While that reaction may be typical, it's a mistake to assume that Trump lacks a coherent foreign-policy blueprint. In fact, an examination of his campaign speeches and his actions since entering the Oval Office -- including his appearance with Putin -- reflect his adherence to a core strategic concept: the urge to establish a tripolar world order, one that was, curiously enough, first envisioned by Russian and Chinese leaders in 1997 and one that they have relentlessly pursued ever since.
Such a tripolar order -- in which Russia, China, and the U.S. would each assume responsibility for maintaining stability within their own respective spheres of influence while cooperating to resolve disputes wherever those spheres overlap -- breaks radically with the end-of-the-Cold-War paradigm. During those heady years, the United States was the dominant world power and lorded it over most of the rest of the planet with the aid of its loyal NATO allies.
For Russian and Chinese leaders, such a "unipolar" system was considered anathema. After all, it granted the United States a hegemonic role in world affairs while denying them what they considered their rightful place as America's equals. Not surprisingly, destroying such a system and replacing it with a tripolar one has been their strategic objective since the late 1990s -- and now an American president has zealously embraced that disruptive project as his own.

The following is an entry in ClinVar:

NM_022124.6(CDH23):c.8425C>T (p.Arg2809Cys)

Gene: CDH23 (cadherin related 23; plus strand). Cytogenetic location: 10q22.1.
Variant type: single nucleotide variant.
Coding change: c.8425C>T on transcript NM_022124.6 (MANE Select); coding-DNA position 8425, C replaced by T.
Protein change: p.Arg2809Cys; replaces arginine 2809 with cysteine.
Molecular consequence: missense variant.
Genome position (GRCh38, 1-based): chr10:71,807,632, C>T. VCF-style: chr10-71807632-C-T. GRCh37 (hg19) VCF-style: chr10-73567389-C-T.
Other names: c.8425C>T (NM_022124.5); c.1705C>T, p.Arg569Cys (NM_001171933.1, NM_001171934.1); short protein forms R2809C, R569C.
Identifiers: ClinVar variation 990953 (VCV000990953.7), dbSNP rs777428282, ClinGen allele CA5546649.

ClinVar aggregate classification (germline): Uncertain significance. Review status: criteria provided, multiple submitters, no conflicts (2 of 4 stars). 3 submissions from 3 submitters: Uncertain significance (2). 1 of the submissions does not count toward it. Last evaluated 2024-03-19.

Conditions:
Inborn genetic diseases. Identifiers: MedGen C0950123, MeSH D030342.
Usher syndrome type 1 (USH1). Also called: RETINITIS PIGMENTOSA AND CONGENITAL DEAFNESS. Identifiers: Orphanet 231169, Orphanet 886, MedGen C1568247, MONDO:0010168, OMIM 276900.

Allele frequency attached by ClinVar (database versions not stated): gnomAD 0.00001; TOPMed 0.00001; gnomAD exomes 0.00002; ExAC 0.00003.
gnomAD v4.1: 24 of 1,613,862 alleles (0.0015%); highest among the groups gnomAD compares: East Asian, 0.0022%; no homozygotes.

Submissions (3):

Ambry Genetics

The Sino-Russian Master Plan
The joint Russian-Chinese project to undermine the unipolar world system was first set in motion when then-Chinese President Jiang Zemin conferred with then-Russian President Boris Yeltsin during a state visit to Moscow in April 1997. Restoring close relations with Russia while building a common front against U.S. global dominance was reportedly the purpose of Jiang's trip.
"Some are pushing toward a world with one center," said Yeltsin at the time. "We want the world to be multipolar, to have several focal points. These will form the basis for a new world order."
This outlook was inscribed in a "Joint Declaration on a Multipolar World and the Establishment of a New International Order," signed by the two leaders on April 23, 1997. Although phrased in grandiose language (as its title suggests), the declaration remains worth reading as it contains most of the core principles on which Donald Trump's foreign policy now rests.
At its heart lay a condemnation of global hegemony -- the drive by any single nation to dominate world affairs -- along with a call for the establishment of a "multipolar" international order. It went on to espouse other key precepts that would now be considered Trumpian, including unqualified respect for state sovereignty, non-interference in the domestic affairs of other states (code for no discussion of their human rights abuses), and the pursuit of mutual economic advantage.
Yeltsin would resign as president in December 1999, while Jiang would complete his term in March 2003. Their successors, Vladimir Putin and Hu Jintao, would, however, continue to build on that 1997 foundational document, issuing their own blueprint for a tripolar world in 2005.